If the bypass dust is mixed into the cement, the maximum Cl limit of
the cement (usually Cl < 0.1%) has to be respected.

Waltisberg
Consulting 25
Chlorine and Sulphur
The indicated limits depend also from the sulphur input.
From experience it is known that certain concentrations in the hot
meal should not be exceeded. The following chart shows the
relationship between chlorine and sulfur enrichment.

Light coatings: Not relevant, cleaning frequently low


Medium coatings: Regular cleaning; frequency ± once per shift
Waltisberg Severe coatings: Permanent cleaning; partly kiln stops 26
Consulting
Volatile Elements - Guideline Values for Input

Limits for Total Input (raw meal and fuels)


(Values related to clinker)

Cl < 0.03 %  normal case, no problems


> 0.05 %  heavy clogging problems,
depending on the sulfur cycle
SO3 < 0.5 %  normal case, no problems
> 1.25 %  heavy clogging problems
K2O < 1.0 %  normal case, no problems
> 1.5 %  problems with build-ups, depending on
(molar alkali/sulfur ratio)
Na2O Little volatile
 no problems due to recirculation of Na2O

Waltisberg
Consulting 27
6

Replacement of Coal
by Petcoke and Tires

Waltisberg
Consulting 28
Influence of Alternative Fuels on Alk/S-Ratio

Partial Replacement of Coal with Waste Tires or Petcoke

Kiln: Preheater Kiln; Heat Consumption: 3.5 [MJ/kg Cli]

CV K2O Na2O SO3


[MJ/kg] [%] [%] [%]
Raw Meal 0.40 0.10 0.50
Coal 28.0 2.30 0.70 2.00
Petcoke 30.0 0.50 0.10 10.00
Tires 28.0 0.07 0.03 2.50

Cl negligible

Waltisberg
Consulting 29
Influence of Alternative Fuels on Alk/S-Ratio
Example #1; Replacement of Coal with Waste Tires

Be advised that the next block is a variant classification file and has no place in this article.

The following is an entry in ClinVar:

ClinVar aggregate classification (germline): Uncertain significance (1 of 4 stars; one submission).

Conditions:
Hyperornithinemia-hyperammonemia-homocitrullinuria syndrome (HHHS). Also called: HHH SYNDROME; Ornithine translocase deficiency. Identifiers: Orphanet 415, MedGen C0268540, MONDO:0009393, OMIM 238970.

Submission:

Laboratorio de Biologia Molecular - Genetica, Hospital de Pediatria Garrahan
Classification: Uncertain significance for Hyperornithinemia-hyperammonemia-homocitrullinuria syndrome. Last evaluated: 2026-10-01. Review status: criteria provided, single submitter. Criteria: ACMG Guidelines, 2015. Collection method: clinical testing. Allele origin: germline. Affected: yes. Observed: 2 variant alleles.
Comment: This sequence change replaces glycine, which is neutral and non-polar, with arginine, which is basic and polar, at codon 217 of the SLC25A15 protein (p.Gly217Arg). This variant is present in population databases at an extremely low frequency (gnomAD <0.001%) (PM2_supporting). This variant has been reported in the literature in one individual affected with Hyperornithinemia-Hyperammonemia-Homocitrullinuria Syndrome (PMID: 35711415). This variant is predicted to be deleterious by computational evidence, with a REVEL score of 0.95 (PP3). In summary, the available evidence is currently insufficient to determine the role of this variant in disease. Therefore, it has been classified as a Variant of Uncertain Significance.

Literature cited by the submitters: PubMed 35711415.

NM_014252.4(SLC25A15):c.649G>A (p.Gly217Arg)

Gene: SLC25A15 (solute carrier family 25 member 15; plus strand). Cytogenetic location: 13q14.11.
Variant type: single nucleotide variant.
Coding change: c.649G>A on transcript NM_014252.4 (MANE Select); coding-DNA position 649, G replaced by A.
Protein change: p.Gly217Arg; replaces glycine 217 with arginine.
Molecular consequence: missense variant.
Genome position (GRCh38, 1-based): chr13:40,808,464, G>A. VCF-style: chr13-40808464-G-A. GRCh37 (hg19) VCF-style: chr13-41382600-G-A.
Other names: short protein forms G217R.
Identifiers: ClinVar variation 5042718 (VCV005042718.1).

 No significant change of Alk-SO3-Ratio and Sulfur Input
 No influence on sulfur cycles can be expected, if there is enough
oxygen in the back-end-zone

Waltisberg
Consulting 30
Influence of Alternative Fuels on Alk/S-Ratio
Example #2; Replacement of Coal with Petcoke
 Significant change of Alk-SO3-Ratio  Over-sulfurization
 Increase of sulfur volatility with increasing amount of petco
 Input of more than 15 - 20 [%] petcoke cause severe kiln problems
 Counteractions: Limitation of petcoke; correction of raw material, …

Waltisberg
Consulting 31
7

Example of
Plastic Combustion in a Kiln

Waltisberg
Consulting 32
Example: Plastic Combustion

Conservative
Assumption
because of Sulfur

Input calculated
5.0 [%]
2800 [t Cli/day]
 ~ 1.6 [t Plastic/h]
Waltisberg
Consulting 33
Alkali-Sulfur-Ratio

Input: 1.3 [t/h]


 4.0 [%]

Non essential
change of Ratio
Waltisberg
Consulting 34
Plastic Combustion - Volatility
cCli
  1 cCli  cInput
cHM
Without Plastic:
 Chlorine: 0.009 [%] Input (calculated)
0.42 [%] Hot Meal (measured)
0.979 Volatility
 Sulfur (SO3): 0.842 [%] Input (calculated)
1.53 [%] Hot Meal (measured)
0.450 Volatility

With Plastic:
 Chlorine: 0.018 [%] Input (calculated)
1.03 [%] Hot Meal (measured)
0.983 Volatility
 Sulfur (SO3): 0.836 [%] Input (calculated)
1.65 [%] Hot Meal (measured)
Waltisberg 0.507 Volatility
Consulting 35
Plastic Combustion - Changes in the Hot Meal

Blue: without plastic


Red: with plastic
~ 0.8 [%] Cl
(calculated example)
Green: with plastic
< 0.5 [%] Cl

Information from Plant:


without plastic: Low tendency to build-ups; cleaning every
second/third day
with Plastic: Significant higher tendency to build-ups;
red point: cleaning at least every shift
Waltisberg
Consulting 36
Plastic Combustion - Changes in the Hot Meal

 Counteraction:
Test with plastic with Cl-content < 0.5 [%]
Less build-ups; operation acceptable
no detailed investigation available

 Calculated Quantity: 1.3 [t/h]


Production: 2’800 [t/day] (116.7 [t/h])

 Cl input with plastic:


Input with 0.8 [%] in plastic  178 [gCl/t clinker]
Input with 0.5 [%] in plastic  145 [gCl/t clinker]

Waltisberg
Consulting 37